Africa is poised to grow faster than the rest of the world even after a year of public health crises, increased terrorist attacks and rising political tension. The continent will shake off the effects of the Ebola virus in West Africa and of the Boko Haram insurgency in its biggest economy, Nigeria, to surge back to levels of economic growth not seen since before the 2008 economic crisis, says a new report.

Economic growth in sub-Saharan Africa will reach 4.6 percent this year and increase to 5.4 percent in 2016, according to predictions in the African Economic Outlook, an annual report from the African Development Bank, the Organization for Economic Cooperation and Development and the United Nations Development Program. These rates would mean regional growth far beyond the predicted global average of 3.5 percent growth this year and 3.8 percent next year, according to the IMF.

“African countries have shown considerable resilience in the face of global economic adversity,” Steve Kayizzi-Mugerwa, acting chief economist and vice president of the African Development Bank, said in a Monday statement.

According to the report, this strong increase is thanks to improved political stability in many countries that led to positive economic policy developments, which make markets more appealing to foreign investors -- a development that's offsetting the negative effect of rising political instability in countries like Burundi.  

"Even Ebola-affected countries that lost an estimated $1.4 billion in GDP during the outbreak will be back on track by 2016," the report says. The Ebola outbreak this year affected Liberia, Sierra Leone and Guinea. It has been declared officially over in Liberia.

“Governments are improving the business environment and promoting structural transformation from traditional toward more productive activities,” the report says. “Lower inflation and stronger budgets due to more prudent fiscal policies, helped by debt relief, have improved macroeconomic stability and supported growth in many countries."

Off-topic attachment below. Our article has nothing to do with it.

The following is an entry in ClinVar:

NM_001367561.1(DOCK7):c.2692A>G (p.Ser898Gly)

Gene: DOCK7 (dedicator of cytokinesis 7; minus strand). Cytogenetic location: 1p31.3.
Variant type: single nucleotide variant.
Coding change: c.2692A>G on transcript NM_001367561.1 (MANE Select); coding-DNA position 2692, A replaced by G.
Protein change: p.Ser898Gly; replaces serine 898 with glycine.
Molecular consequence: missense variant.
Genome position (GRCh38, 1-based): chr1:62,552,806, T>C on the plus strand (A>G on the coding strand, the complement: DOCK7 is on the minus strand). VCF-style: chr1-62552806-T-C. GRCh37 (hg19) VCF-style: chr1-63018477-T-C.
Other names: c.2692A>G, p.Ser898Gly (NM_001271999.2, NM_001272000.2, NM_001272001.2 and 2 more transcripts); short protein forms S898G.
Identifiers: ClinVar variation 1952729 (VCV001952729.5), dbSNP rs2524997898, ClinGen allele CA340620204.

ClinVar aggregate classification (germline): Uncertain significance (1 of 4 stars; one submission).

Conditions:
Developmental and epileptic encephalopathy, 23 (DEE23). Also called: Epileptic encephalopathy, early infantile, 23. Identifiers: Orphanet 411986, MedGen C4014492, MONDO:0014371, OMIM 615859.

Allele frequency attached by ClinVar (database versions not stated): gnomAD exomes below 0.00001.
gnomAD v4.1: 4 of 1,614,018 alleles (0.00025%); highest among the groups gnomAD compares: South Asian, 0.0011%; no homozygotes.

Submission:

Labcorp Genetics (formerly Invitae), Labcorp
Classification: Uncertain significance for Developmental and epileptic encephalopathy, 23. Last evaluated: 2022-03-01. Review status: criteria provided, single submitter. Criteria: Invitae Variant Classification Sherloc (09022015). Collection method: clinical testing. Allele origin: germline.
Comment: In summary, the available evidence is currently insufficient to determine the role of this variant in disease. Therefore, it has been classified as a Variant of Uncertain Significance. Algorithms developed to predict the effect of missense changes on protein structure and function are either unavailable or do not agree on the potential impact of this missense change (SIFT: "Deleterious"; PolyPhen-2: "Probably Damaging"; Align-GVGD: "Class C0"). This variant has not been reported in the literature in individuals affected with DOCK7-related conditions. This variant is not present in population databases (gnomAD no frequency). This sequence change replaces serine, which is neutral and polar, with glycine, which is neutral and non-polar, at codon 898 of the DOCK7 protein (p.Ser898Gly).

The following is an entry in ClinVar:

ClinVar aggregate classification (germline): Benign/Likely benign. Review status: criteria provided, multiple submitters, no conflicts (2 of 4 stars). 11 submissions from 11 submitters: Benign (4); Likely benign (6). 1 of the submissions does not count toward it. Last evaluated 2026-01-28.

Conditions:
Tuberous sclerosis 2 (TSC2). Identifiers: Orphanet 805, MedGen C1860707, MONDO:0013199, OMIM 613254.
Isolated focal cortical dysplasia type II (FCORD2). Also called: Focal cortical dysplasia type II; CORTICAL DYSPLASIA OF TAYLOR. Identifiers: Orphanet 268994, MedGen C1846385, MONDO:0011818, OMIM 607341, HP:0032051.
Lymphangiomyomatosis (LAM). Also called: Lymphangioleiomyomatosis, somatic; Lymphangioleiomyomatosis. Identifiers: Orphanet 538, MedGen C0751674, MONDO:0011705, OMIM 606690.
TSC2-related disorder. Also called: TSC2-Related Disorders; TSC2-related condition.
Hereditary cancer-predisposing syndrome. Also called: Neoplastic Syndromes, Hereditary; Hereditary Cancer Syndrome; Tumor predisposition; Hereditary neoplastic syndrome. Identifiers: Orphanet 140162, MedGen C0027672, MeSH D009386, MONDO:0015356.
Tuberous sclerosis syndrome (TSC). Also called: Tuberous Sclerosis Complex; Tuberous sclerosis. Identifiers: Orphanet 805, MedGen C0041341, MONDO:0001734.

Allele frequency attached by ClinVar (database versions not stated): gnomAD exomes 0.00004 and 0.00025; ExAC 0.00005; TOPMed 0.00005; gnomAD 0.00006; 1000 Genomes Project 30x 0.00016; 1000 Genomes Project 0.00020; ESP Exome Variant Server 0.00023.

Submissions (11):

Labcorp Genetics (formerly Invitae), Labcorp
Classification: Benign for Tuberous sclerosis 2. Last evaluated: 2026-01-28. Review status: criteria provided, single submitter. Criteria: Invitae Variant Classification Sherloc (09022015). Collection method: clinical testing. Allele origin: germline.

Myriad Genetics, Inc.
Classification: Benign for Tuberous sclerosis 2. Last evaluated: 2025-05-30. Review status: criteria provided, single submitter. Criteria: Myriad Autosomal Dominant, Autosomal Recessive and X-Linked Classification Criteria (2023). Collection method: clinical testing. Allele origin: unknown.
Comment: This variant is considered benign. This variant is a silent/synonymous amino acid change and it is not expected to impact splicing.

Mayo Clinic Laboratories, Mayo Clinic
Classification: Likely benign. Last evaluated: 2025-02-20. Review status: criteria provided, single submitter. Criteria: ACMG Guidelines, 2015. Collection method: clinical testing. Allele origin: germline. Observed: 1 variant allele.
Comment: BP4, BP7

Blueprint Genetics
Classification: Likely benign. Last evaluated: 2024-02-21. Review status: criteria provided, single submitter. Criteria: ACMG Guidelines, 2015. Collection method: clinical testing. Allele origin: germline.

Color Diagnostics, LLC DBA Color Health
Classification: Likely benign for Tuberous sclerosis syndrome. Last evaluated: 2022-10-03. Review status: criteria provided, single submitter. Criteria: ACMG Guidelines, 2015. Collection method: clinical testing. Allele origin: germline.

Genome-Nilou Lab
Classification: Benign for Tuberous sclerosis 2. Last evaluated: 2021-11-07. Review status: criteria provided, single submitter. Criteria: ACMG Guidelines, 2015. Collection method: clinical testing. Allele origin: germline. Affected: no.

Most of the countries that saw relatively low growth (under 2 percent) in previous decades were suffering from civil wars, military coups or social unrest. However, between 2001 and 2014 violent conflict has gone down, overall, and political stability is up. 

Rwanda, for instance, doesn’t have the massive natural resources many other countries do, but policies including reducing interest rates to stimulate growth have arguably worked; Rwanda’s economic growth rate was 4.7 percent in 2013 and accelerated to 7 percent in 2014, with analysts expecting 7.5 percent this year.

That is going hand in hand with a growing influx of foreign investors. Between 2003 and 2008 greenfield investment (i.e., investment that involves building facilities from the ground up) in Africa was about 11 percent of the world's total. Today it's roughly 19 percent, according to the report. 

greenfield investment Greenfield investment globally. Photo: African Economic Outlook

But the other main driver behind African growth is massive global demand for commodities -- and this could be a double-edged sword, as commodity prices can be volatile.

“So far African economies have been relatively resilient to the sharp fall of international commodity prices,” the report says, adding that production has increased despite lower prices. “But if commodity prices remain low or decline further, growth in resource-rich countries might slow down as governments need to cut spending.”

Another risk is tied to what happens to China's economy, whose growth has created a unique opportunity for many resource-rich African countries over the past decade.

For instance, between 2001 and 2014, the average annual growth in several resource-rich countries -- Angola, Chad, Equatorial Guinea, Nigeria and Sierra Leone -- rose to 8 percent. Zambia, another resource-rich country, saw its growth accelerate from just 0.5 percent before 2000 to 6 percent between 2001 and 2014.

Minerals and ores account for two-thirds of Africa’s merchandise exports, which were mainly dominated by oil-producing countries. However, this makes them especially vulnerable.

“Price volatility could cause problems for Africa’s commodity producers,” the report says. At the beginning of this year, commodity prices hit a five-year low, which will almost certainly have a major impact on African trade, investment and growth. Nigeria, for example, has seen its currency tumble in recent months, as its oil-dependent economy was hit by falling oil prices.

This is only one example of a strong economy put in jeopardy by global forces. Economists say it’s necessary for sub-Saharan African policymakers to think ahead and use the growth period to plan for the future, with special care to ensure the benefits are spread throughout the population.

“Inclusive and sustainable growth is a fundamental aspect of Africa’s post-2015 development agenda for economic and social transformation,” said Abdoulaye Mar Dieye, the director of the regional bureau at the UNDP, in a statement. “We need to invest in building economic opportunities, including at the local level. And especially those of young women and men, who are the architects of tomorrow’s Africa.”